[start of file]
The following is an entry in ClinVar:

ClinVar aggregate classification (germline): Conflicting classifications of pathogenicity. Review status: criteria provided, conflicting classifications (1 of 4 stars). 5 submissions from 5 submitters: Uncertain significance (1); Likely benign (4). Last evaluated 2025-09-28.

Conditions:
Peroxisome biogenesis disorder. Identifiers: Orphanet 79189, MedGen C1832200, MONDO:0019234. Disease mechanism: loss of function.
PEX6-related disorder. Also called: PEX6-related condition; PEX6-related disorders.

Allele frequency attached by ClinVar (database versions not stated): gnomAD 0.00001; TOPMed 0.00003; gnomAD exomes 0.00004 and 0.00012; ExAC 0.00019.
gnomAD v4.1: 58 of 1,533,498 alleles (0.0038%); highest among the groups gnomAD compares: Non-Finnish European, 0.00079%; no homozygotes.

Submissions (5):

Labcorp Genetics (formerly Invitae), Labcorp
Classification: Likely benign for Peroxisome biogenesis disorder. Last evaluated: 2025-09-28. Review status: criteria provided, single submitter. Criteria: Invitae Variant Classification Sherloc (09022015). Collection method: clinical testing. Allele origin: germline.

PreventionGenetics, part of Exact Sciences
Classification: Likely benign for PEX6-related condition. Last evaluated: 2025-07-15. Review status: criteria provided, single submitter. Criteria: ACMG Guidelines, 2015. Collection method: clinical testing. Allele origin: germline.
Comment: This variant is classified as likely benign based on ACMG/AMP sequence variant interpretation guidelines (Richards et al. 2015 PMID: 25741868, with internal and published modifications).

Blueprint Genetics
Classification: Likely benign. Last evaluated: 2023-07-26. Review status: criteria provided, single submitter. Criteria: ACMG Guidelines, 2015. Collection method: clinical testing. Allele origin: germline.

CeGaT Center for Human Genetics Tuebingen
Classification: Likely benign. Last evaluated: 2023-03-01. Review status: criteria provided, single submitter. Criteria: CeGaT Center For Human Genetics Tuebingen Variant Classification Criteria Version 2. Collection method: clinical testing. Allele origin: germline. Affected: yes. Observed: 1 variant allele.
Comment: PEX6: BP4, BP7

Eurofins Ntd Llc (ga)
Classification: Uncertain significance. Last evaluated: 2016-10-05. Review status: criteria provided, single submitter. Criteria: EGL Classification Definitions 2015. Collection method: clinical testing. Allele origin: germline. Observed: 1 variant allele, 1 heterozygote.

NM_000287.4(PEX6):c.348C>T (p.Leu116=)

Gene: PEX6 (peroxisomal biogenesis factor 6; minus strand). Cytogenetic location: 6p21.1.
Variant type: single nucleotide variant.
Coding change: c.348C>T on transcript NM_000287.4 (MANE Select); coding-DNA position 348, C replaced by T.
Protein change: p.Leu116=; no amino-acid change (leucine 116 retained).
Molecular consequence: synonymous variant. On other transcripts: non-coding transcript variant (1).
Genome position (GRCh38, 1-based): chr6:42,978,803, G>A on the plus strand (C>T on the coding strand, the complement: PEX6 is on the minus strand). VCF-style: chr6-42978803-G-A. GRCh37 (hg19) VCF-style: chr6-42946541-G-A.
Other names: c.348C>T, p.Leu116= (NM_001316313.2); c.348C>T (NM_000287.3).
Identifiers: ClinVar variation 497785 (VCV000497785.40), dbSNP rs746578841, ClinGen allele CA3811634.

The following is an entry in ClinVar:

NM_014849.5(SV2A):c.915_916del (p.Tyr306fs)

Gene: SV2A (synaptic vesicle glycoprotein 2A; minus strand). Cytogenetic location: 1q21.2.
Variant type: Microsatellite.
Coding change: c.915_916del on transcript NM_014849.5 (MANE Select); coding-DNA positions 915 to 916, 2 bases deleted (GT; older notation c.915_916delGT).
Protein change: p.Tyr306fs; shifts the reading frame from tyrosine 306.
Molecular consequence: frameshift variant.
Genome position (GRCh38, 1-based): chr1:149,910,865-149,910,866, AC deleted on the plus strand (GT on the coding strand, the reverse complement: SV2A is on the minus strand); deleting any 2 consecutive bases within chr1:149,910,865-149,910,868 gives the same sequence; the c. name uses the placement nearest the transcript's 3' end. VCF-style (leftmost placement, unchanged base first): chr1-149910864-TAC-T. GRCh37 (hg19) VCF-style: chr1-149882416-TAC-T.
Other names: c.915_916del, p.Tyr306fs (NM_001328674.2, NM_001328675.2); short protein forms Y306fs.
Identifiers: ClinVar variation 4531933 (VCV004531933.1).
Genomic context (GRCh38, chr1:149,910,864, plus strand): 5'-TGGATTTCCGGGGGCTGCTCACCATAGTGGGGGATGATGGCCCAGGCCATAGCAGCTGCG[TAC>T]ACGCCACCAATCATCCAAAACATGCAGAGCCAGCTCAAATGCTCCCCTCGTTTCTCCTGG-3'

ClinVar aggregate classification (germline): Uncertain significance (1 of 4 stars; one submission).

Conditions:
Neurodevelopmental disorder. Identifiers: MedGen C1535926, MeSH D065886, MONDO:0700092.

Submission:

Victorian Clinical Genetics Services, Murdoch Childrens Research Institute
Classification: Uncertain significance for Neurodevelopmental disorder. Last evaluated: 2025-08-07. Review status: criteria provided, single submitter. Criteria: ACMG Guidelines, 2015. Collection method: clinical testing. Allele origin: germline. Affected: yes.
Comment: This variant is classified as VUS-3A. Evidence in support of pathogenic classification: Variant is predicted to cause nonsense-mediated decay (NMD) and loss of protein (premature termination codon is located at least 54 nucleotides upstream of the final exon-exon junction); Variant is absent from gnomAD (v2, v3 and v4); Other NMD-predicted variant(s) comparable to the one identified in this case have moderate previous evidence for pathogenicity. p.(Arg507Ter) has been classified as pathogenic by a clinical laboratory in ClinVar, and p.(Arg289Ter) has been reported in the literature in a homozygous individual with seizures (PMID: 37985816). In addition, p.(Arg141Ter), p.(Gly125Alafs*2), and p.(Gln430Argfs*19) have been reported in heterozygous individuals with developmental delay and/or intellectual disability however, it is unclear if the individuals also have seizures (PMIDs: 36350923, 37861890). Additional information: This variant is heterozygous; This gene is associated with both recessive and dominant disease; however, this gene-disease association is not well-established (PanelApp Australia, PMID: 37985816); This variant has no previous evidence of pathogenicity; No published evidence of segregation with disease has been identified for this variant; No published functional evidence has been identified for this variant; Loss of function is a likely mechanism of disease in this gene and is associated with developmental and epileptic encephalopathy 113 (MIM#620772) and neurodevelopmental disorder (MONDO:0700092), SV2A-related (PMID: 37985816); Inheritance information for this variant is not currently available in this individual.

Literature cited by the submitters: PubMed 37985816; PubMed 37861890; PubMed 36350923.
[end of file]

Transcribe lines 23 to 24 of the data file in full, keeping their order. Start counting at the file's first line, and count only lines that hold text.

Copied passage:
Variant type: single nucleotide variant.
Coding change: c.348C>T on transcript NM_000287.4 (MANE Select); coding-DNA position 348, C replaced by T.